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The 4 P’s of Entrepreneurship: Utah Women & Leadership Project

As the founder and executive director of Wasatch Family Therapy for over sixteen years now, I’ve learned a lot about what it takes to be successful in business. If you have an idea in your head for a business or are thinking about starting your own, here are 4 P’s of Entrepreneurship:

Pursue Your Passion

If you do not have passion for what you do, you won’t be successful, and all the hard work won’t be worth it. As an entrepreneur, of course there are hard days when you don’t exactly love everything you do, but overall, you must feel strongly about the work so you’ll continue to be inspired. What problems do you want to solve? What gets you excited? What are your natural talents? I come from a large family, and a great deal of my sisters had a talent and interest that they turned into a successful business! They are great examples to me of the power that comes from pursuing your passion.

Plan & Prepare

A passion is crucial, but on its own is not enough. You need to plan and prepare to turn your vision into reality. This might mean continuing your education, receiving certain degrees or training, or otherwise planning out your steps. I attended school for over ten years before I was able to open my own therapy private practice. The passion is what kept me going, but following actionable steps is what led to my business opening.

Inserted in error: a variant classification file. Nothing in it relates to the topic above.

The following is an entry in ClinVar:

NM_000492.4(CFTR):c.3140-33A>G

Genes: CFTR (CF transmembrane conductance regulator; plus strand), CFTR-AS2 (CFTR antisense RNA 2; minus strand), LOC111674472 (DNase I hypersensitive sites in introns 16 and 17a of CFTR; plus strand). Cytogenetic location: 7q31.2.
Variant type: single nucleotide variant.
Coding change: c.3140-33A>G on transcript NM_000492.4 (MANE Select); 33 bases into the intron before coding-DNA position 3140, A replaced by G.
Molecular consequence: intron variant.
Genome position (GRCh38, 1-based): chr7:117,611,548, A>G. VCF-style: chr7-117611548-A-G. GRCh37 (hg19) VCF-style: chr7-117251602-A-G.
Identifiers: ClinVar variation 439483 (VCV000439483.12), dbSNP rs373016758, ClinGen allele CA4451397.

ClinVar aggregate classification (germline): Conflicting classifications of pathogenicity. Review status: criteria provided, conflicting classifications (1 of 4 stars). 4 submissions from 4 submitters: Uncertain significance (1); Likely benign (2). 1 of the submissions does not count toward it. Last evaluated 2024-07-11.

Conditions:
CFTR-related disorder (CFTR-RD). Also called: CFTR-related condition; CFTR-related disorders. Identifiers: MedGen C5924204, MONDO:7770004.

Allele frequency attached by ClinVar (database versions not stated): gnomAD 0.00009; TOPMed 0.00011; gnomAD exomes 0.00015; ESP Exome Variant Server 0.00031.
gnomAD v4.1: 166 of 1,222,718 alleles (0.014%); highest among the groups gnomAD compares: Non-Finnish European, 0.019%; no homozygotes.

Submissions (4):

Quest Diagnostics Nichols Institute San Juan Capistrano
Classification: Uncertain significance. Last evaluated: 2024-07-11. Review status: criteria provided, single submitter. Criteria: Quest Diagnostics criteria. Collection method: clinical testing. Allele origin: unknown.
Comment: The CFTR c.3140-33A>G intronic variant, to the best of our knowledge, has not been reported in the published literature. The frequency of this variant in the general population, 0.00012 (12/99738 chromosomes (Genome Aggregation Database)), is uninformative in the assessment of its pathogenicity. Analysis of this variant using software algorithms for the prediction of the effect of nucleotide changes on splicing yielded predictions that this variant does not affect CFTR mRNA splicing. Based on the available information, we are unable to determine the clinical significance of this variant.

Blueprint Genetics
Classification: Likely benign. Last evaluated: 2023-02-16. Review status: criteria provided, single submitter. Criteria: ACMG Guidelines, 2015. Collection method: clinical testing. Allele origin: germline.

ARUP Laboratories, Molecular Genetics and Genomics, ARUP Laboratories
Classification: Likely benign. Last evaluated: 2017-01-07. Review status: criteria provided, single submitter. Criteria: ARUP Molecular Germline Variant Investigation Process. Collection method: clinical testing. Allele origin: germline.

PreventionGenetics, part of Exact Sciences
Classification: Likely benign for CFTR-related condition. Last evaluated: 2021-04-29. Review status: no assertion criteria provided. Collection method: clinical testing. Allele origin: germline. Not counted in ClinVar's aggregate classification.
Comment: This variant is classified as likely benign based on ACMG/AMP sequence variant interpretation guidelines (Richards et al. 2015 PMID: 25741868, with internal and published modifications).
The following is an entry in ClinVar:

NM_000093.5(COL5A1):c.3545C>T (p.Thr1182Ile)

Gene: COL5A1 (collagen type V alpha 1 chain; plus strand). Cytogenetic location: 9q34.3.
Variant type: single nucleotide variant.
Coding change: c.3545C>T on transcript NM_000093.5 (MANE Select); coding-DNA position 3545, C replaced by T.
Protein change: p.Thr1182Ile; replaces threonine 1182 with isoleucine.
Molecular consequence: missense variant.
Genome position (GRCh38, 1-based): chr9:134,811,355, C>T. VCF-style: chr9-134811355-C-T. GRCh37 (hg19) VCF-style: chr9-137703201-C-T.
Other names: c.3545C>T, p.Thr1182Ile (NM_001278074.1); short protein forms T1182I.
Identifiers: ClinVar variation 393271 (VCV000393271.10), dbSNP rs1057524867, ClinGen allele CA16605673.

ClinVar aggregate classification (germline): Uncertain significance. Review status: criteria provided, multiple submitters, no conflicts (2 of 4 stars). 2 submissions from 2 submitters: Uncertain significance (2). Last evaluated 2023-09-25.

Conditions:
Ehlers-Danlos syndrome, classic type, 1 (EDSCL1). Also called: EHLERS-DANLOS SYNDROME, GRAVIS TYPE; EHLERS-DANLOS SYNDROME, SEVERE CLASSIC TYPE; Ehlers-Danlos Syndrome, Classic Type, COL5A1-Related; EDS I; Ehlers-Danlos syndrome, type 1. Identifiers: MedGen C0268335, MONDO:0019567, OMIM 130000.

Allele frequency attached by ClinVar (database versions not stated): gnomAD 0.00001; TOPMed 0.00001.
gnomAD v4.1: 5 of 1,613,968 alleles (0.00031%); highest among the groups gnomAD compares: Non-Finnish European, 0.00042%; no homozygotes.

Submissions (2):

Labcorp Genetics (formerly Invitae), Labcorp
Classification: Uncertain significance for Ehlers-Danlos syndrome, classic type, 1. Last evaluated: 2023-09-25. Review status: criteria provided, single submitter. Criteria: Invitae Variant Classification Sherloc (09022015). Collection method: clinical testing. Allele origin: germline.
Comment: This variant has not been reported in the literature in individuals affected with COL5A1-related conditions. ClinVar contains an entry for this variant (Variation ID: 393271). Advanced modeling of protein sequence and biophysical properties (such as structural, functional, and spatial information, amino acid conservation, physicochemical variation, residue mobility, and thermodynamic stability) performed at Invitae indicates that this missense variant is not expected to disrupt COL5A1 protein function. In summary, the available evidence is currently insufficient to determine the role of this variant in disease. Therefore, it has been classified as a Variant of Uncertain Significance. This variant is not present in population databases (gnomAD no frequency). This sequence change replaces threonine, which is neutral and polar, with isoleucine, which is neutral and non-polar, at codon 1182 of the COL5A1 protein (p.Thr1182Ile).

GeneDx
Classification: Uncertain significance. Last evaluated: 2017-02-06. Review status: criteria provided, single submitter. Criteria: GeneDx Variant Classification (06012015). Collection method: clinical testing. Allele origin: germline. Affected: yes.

Persevere

Successful people don’t give up when they experience failure or rejection. They may rethink their strategy, make some changes, then keep going. In business, the learning curve can be steep, and there will be ups and downs. So many of the great entrepreneurs throughout history were turned down time and time again. JK Rowling, Walt Disney, and Colonel Sanders all experienced massive rejection, but they were resilient and eventually reached unprecedented success. Don’t let failure stop you; just keep swimming.

Partnership

The truth is that to be successful (and happy!) in your business, you can’t do it alone. You need a support team, a pit crew, of people who care about you and help you. It can be your children, your spouse, your friends, and even other colleagues. I encourage you to stop seeing other professionals in your same field as competition and think instead of them as allies and people you can learn from. Relationships (both in business and in your personal life) will sustain you and give you the support you need.

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